The proof is in the pudding: powerful lyrics, a comforting melody, some loving harmony, and dance-worthy rhythms. The right song heals any problem and – just one – turns around a mood in minutes. The soundtrack to your life matters.
After using drugs for however long, a rolling snowball may have gathered up some added issues (a breakup, getting fired, becoming out of shape) leaving behind a trail of further drug-yearning. The addict, lost in the jungle of the real world, has been floating above harsh environments for far too long. When sober, addicts are suddenly forced to wrestle the thick foliage that barricades them from walkable pathways. The time comes to change their life movie around: the soundtrack, the ending to make it happy, the love story to make it new – actions that can only be unfurled from within.
The Sanctuary of Music
So how do you find the right song for the wrong problem? Collect, keep an open ear, and start caring about your Itunes library. Make mood-appropriate playlists, and (this is something I recommend to everyone) buy good headphones – a worthy investment – an upscale pair of headphones lets every instrument of every song be heard in a whole new way. Worship music, be engulfed by it, and call your new blanketed home a temple – a sanctuary to be sane in.
The surest and purest way to escape (something we all long to do) is on a spaceship of elated emotion. Getting high is one way to float over the jungle, but not without dyer consequences, and not without the devilish sensations that follow.
Is there any feeling better than cherishing a song – a perfect song that speaks your feelings aloud – a therapy session where you are watching yourself on the couch? Or a song made for just letting go – one to get lost in – body and mind? Endorphins flurry like first snow, submersing you into a world belonging only to you. Eyes flash open, and, despite the other people crowding the subway and the first phone call of many vibrating in your pocket, with ear-enclosed headphones the irritating world opens up into something as tranquil as first snow.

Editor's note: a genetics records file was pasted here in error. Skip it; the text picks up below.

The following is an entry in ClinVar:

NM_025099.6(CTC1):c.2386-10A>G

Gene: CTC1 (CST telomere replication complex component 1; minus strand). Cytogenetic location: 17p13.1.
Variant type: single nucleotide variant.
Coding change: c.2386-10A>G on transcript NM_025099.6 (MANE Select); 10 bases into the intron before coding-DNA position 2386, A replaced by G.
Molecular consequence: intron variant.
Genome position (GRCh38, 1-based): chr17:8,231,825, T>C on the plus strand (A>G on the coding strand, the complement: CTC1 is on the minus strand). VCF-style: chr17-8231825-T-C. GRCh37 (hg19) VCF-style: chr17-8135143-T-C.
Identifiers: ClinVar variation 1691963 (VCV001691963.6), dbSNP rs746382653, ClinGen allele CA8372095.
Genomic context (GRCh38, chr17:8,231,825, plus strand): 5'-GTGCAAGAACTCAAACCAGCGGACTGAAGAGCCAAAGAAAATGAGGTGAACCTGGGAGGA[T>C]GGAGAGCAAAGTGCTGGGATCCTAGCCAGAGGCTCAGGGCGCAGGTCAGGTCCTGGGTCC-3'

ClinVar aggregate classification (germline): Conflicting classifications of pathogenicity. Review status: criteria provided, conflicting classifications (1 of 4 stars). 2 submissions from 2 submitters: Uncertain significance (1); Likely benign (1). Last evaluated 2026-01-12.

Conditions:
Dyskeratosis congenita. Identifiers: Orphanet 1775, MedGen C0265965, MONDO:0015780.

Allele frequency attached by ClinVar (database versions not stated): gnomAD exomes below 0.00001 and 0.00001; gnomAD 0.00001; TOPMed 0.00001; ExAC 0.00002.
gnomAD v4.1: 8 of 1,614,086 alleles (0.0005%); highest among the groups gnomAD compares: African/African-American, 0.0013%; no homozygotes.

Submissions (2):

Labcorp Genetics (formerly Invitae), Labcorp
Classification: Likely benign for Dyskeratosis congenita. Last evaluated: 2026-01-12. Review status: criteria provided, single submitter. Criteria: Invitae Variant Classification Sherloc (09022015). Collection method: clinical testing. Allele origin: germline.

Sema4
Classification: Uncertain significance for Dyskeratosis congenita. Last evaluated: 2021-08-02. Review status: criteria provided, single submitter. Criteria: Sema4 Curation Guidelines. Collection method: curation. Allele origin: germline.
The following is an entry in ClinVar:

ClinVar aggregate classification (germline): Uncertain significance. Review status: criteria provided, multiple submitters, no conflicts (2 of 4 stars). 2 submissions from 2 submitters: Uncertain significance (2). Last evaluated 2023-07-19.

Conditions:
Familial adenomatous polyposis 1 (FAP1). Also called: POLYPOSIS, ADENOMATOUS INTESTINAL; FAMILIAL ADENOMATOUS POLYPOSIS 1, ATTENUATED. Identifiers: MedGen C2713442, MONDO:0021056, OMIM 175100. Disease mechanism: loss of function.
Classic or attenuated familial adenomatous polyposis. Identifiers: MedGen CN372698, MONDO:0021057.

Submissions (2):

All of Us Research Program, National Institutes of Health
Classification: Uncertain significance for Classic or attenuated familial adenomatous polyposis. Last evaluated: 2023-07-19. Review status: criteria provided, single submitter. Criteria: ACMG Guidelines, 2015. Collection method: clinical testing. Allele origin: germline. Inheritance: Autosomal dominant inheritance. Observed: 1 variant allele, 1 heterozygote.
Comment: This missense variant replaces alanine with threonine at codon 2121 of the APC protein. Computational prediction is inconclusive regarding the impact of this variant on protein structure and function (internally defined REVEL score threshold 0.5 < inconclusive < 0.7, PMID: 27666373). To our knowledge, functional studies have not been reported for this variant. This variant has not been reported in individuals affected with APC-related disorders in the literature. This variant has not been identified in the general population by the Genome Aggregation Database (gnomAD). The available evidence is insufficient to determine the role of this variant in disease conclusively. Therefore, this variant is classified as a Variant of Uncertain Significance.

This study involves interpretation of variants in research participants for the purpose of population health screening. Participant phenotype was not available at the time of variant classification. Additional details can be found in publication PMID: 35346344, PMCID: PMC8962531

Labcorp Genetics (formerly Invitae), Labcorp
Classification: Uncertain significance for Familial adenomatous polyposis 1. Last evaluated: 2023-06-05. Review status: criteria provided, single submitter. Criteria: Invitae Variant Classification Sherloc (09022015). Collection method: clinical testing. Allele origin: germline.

Make playlists and run, walk, and work to them. Find songs that arouse constructive excitements: amusement, esteem, motivation, or courage. I’m scared of flying. I would have a panic attack every time the plane took off, until I coped with music. I blasted soothing Radiohead and Coldplay. Crashing didn’t seem possible with such beautiful songs ringing in my ears. This also applies to life.
Music and Coping
We listen to music for an affirmation of feelings; our mindsets are justified when someone else’s relatable words and melodies run smoothly together. It’s not a matter of the song being happy or sad, but appreciating the underlying expressiveness. Music is a universal language, and speaks to all ages. I was at a farmer’s market only a few weeks ago and there was a folk band playing. In front of them was a 3-year-old boy hitting a drum, completely to the beat. The tiny toddler felt the rhythm and groove of the professional band, with a hardly developed brain, he was in sync.
Music is a puppeteer of the face and body; the urge to dance is the same one that provokes a smile.
There isn’t a clear-cut reason as to why music is a tidal wave of therapeutic relief. I mention the X factor often when referring to love – a true and palpable energy – the same one that emerges from music. Other studies associate music with feelings of tension and relaxation rather than elicited emotion, a theory coming from the anticipation of what will come next in a piece.
Music and Addiction
Art examines the self. Many musicians are addicts, they hum the pain of it. Eminem, Eric Clapton and others are now sober geniuses.
Maybe you’re scared. It is a jungle out there. I was scared of planes. So induce courage, use music as therapy. But don’t listen to the same music you got high to, it can instigate a relapse. Find fresh songs for fresh activities. If you don’t have time to make playlists I provided links below to websites that will help.